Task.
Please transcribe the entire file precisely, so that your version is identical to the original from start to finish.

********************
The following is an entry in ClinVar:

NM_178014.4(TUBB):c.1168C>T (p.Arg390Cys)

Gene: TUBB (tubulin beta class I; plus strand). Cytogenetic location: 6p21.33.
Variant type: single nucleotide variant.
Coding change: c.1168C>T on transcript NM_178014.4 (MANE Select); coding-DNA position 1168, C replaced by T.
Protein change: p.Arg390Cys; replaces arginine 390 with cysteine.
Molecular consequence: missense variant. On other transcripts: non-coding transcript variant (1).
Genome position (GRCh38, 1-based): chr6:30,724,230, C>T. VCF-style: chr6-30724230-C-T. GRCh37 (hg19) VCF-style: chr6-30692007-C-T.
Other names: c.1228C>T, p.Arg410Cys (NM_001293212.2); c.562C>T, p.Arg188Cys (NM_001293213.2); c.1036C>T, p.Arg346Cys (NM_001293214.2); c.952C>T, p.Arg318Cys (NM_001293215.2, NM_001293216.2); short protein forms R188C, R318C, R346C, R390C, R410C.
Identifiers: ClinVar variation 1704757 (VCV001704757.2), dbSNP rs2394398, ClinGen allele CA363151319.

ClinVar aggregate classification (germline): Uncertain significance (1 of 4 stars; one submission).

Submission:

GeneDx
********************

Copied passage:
The following is an entry in ClinVar:

NM_178014.4(TUBB):c.1168C>T (p.Arg390Cys)

Gene: TUBB (tubulin beta class I; plus strand). Cytogenetic location: 6p21.33.
Variant type: single nucleotide variant.
Coding change: c.1168C>T on transcript NM_178014.4 (MANE Select); coding-DNA position 1168, C replaced by T.
Protein change: p.Arg390Cys; replaces arginine 390 with cysteine.
Molecular consequence: missense variant. On other transcripts: non-coding transcript variant (1).
Genome position (GRCh38, 1-based): chr6:30,724,230, C>T. VCF-style: chr6-30724230-C-T. GRCh37 (hg19) VCF-style: chr6-30692007-C-T.
Other names: c.1228C>T, p.Arg410Cys (NM_001293212.2); c.562C>T, p.Arg188Cys (NM_001293213.2); c.1036C>T, p.Arg346Cys (NM_001293214.2); c.952C>T, p.Arg318Cys (NM_001293215.2, NM_001293216.2); short protein forms R188C, R318C, R346C, R390C, R410C.
Identifiers: ClinVar variation 1704757 (VCV001704757.2), dbSNP rs2394398, ClinGen allele CA363151319.

ClinVar aggregate classification (germline): Uncertain significance (1 of 4 stars; one submission).

Submission:

GeneDx